Director: Mabel Cheung & Alex Law
Cast: Tang Wei, Sean Lau, Amanda Qin Hailu, Boran Jing, Jue Huang, Elaine Jin, Jianyi Li
Runtime: 2 hrs 11 mins
Rating: PG13 (Some Violence)
Released By: Shaw
Opening Day: 17 September 2015
Synopsis: Set in turbulent China in the late 1930’s during the Sino-Japanese War, FANG (Sean Lau) falls in love with CHEN (Tang Wei). However, Fang’s former life of espionage makes him the target of both the Nationalists and the Communists. Together, they struggle across the country in an attempt to flee from his past, but the surrounding danger forces them to separate not only from each other, but also from their own children. Through the bombings of Shanghai, the massacres in Nanjing, and other atrocities that are born through war, their unbreakable bond gives them the strength and courage to endure. Through amazing twists of fate, they overcome insurmountable odds, encounter amazing individuals, and experience heart-warming miracles. Based on a miraculous true story and brought to the screen by two of Asia’s biggest stars, the love between Fang and Chen reflects a generation’s strength in a time of despair, and a country’s hope for a brighter future.
And why wouldn’t you watch anything starring Sean Lau? The 51 year old Hong Kong actor is good playing any role – from comedies like My Left Eye Sees Ghosts (2002) and Himalaya Singh (2005) to intense dramas like Life Without Principle (2011) and The White Storm (2013)., this reviewer would watch anything the multi award winning actor is in. Of course, old timers would remember the struggling jazz musician he portrayed opposite Anita Yuen’s cancer stricken girl in Derek Yee’s C’est la vie, mon cheri (1994). The tearjerker is an integral part of Hong Kong’s illustrious film history.
And that is why, sparks aren’t exactly flying between Lau and his latest on screen partner Tang Wei (The Golden Era, Only You), we aren’t complaining. In this Chinese Hong Kong war romance film set in the late 1930s, Lau plays a secret agent who falls for a Tang’s beautiful fresh faced village girl. Doesn’t matter if the two of them are widowed, because true love prevails in yesteryear’s happier times. Their epic romance will bring them from Anhuito Shanghai, and then Hong Kong. Nothing will stand in the way for the ill fated lovers: not trying wartime circumstances, not fiery civil wars, not even the boatman who decides to throw an ailing Tang off the boat to avoid trouble with immigration officers.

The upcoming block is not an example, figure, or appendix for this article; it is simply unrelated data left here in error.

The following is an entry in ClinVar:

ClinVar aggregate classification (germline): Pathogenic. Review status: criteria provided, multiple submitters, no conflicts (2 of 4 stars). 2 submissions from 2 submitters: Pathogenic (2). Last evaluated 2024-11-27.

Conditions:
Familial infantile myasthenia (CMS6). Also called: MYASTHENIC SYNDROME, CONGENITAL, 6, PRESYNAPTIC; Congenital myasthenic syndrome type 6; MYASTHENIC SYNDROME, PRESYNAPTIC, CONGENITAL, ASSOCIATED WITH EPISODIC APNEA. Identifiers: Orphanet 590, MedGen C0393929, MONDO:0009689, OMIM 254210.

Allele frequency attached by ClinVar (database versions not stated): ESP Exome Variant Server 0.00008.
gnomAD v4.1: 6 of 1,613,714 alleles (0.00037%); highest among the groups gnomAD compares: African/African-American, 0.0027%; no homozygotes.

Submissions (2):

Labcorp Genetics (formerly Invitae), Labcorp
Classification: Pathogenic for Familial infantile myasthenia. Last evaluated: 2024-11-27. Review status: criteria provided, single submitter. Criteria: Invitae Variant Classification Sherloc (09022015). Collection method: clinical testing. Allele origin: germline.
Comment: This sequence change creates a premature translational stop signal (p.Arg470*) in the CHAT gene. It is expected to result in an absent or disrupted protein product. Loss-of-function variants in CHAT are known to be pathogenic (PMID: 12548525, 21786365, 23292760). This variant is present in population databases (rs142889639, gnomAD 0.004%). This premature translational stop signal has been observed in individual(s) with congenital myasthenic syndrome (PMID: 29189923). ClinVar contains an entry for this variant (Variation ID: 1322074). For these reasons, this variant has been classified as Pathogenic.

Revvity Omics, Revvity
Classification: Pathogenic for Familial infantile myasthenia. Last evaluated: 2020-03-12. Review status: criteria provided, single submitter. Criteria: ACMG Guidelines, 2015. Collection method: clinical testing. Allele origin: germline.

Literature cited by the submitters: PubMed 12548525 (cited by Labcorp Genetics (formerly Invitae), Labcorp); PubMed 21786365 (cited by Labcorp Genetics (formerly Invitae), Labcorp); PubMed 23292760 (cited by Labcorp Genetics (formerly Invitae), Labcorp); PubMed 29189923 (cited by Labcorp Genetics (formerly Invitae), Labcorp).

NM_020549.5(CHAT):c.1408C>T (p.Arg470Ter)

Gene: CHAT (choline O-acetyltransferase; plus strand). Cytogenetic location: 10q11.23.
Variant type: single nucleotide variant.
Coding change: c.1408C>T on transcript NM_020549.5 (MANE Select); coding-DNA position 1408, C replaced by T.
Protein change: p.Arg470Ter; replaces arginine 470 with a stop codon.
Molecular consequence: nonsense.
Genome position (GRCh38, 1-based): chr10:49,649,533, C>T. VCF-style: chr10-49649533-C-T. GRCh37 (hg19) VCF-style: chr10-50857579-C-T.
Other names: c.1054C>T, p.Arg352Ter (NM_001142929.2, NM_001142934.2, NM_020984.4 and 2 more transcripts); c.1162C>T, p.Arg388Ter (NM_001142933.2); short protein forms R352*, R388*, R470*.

Before you scoff at the unrealistic setups, you may want to take note that this wartime courtship is based on the lives of Jackie Chan’s parents. Yup, in the past, relationships are stronger as couples overcome the most difficult odds to stay together. Mabel Cheung’s (Echoes of the Rainbow, Beijing Rocks) latest film spares no budget to excite your senses. You see big sets and countless extras, you hear loud explosions and soaring soundtracks – the filmmakers are not shy about letting you know how much money and effort they’ve put into this project. Tim Yip’s (Crouching Tiger, Hidden Dragon) production design is a feast to the eyes. This is definitely a strong contender to represent Hong Kongat the Academy Awards.
Together with regular collaborator Alex Law (An Autumn’s Tale, The Soong Sisters), Cheung pens a story which seems too incredible to believe. The melodrama is over the top, and subtlety sure wasn’t taken into consideration. What makes this 131 minute feature engaging is Lau and Tang’s realistic acting. Lau puts his manly gruff to good use by playing a rugged man with nothing to lose. Tang is perfectly cast as the sweet faced villager who wants nothing more than a man to love her.
The two capable actors are complemented by equally wonderful Mainland Chinese actors Jing Boran (Lost and Love, Monster Hunt) and Qin Hailu (After This Our Exile, Red Amnesia). The man is a bespectacled agent who is charismatically likeable, while the older woman is a ‘big sister’ who knows a thing or two about being street smart to survive the era’s ordeals. These two will fall in love and be subjected to the same star crossed fates as their friends. While everything’s pretty predictable, watch out for a thoughtfully played out sequence towards the end of the film which may leave you holding back your tears.
(The epic melodrama offers nothing new with its predictable plot, but its cast does deliver top notch performances)
Review by John Li